For COVID-19 testing, there are two predominant tests on the market: viral tests and serum antibody tests.
Let’s take a look at the main differences between these two types of tests, like what they look for, when each is the most effective, and the logistics of providing each type.
1. Viral Tests
Viral, or PCR, tests determine if an individual currently has COVID-19 by testing for the virus itself through a swab of the nose or throat. These tests indicate whether the person is contagious to others, even if they are asymptomatic. Viral tests are complex and can require at least 24 hours to perform and report. The PCR test is considered the gold standard given its 90%+ accuracy rate and ability to detect even low levels of virus.
Pros of Viral Tests:
- Able to tell if someone is infected before antibodies form or symptom appears, so ideal for early detection and asymptomatic detection
- Gives the ability to gather specific data like how dangerous the virus is for different demographics
- Can follow infected people to see when they are no longer contagious
Cons of Viral Tests:
- Requires expert lab personnel
- More expensive to process
- Once a person has recovered, the virus is eliminated and these tests can no longer tell if you have been infected in the past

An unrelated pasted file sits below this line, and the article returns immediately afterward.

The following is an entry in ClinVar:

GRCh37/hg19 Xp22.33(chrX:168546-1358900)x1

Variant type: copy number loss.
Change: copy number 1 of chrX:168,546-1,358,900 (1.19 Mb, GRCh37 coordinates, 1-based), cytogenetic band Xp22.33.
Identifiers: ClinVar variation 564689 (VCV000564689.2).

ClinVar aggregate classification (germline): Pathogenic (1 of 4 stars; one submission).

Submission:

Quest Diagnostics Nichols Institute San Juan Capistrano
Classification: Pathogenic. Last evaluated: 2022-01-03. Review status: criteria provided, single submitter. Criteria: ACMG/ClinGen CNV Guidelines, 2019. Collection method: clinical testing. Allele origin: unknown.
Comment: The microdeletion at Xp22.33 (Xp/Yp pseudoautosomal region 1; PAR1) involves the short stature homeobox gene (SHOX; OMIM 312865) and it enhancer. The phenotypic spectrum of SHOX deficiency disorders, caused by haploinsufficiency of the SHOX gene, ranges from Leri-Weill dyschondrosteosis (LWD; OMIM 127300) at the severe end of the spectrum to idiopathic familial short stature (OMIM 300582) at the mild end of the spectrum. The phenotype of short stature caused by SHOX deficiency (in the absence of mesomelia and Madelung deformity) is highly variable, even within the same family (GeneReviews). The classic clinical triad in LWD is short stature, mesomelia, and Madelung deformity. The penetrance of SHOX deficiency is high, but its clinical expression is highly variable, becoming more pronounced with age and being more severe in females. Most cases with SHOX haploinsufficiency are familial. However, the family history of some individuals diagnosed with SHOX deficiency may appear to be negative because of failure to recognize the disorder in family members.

2. Antibody tests
Antibody tests determine whether an individual has been infected with the virus and has developed an immune response (antibodies) against the virus. Antibody tests use a blood sample and can be processed relatively quickly, yet they will not identify people with an early infection, nor can they tell whether an individual is no longer shedding the virus and therefore contagious.
Pros of Antibody Tests:
- Quick results
- Cheap to process
- No special training needed to process
- Can tell you if the person had the virus
Cons of Antibody Tests:
- A person may be infected for 2 weeks before testing positive for antibodies
- Even if a person tests positive for antibodies, that person may still be infected with the virus and contagious
In conclusion, the two major types of testing for COVID-19 are vastly different and should be used with a full understanding of how they work and their limitations.
As we are getting ready to flatten the curve and get “back to normal”, companies can use a COVID-19 testing strategy to determine who is safe to return to work.
Here’s an infographic from our sister nonprofit, MiraKind, comparing the difference in testing: